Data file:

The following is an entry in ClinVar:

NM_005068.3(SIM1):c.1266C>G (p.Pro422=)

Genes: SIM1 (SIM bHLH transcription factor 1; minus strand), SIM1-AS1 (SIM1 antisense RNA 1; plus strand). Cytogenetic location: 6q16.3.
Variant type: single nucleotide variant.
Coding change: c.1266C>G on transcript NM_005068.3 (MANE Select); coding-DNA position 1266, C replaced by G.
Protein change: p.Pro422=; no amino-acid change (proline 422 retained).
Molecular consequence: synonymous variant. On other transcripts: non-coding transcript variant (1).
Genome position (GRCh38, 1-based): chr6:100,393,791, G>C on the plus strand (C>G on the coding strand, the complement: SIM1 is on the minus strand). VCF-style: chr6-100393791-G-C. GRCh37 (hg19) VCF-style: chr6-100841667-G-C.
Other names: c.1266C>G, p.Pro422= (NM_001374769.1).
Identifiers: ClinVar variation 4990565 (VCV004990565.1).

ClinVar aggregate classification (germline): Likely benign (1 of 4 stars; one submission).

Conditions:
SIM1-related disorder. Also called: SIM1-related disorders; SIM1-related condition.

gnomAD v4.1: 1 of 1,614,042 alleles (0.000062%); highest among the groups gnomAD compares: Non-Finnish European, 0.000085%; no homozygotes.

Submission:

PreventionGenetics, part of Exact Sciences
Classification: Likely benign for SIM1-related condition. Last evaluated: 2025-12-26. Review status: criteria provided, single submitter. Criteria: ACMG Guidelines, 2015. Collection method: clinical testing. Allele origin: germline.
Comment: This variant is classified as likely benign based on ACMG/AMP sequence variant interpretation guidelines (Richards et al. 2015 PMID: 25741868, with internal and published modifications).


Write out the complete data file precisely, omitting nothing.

The following is an entry in ClinVar:

NM_005068.3(SIM1):c.1266C>G (p.Pro422=)

Genes: SIM1 (SIM bHLH transcription factor 1; minus strand), SIM1-AS1 (SIM1 antisense RNA 1; plus strand). Cytogenetic location: 6q16.3.
Variant type: single nucleotide variant.
Coding change: c.1266C>G on transcript NM_005068.3 (MANE Select); coding-DNA position 1266, C replaced by G.
Protein change: p.Pro422=; no amino-acid change (proline 422 retained).
Molecular consequence: synonymous variant. On other transcripts: non-coding transcript variant (1).
Genome position (GRCh38, 1-based): chr6:100,393,791, G>C on the plus strand (C>G on the coding strand, the complement: SIM1 is on the minus strand). VCF-style: chr6-100393791-G-C. GRCh37 (hg19) VCF-style: chr6-100841667-G-C.
Other names: c.1266C>G, p.Pro422= (NM_001374769.1).
Identifiers: ClinVar variation 4990565 (VCV004990565.1).

ClinVar aggregate classification (germline): Likely benign (1 of 4 stars; one submission).

Conditions:
SIM1-related disorder. Also called: SIM1-related disorders; SIM1-related condition.

gnomAD v4.1: 1 of 1,614,042 alleles (0.000062%); highest among the groups gnomAD compares: Non-Finnish European, 0.000085%; no homozygotes.

Submission:

PreventionGenetics, part of Exact Sciences
Classification: Likely benign for SIM1-related condition. Last evaluated: 2025-12-26. Review status: criteria provided, single submitter. Criteria: ACMG Guidelines, 2015. Collection method: clinical testing. Allele origin: germline.
Comment: This variant is classified as likely benign based on ACMG/AMP sequence variant interpretation guidelines (Richards et al. 2015 PMID: 25741868, with internal and published modifications).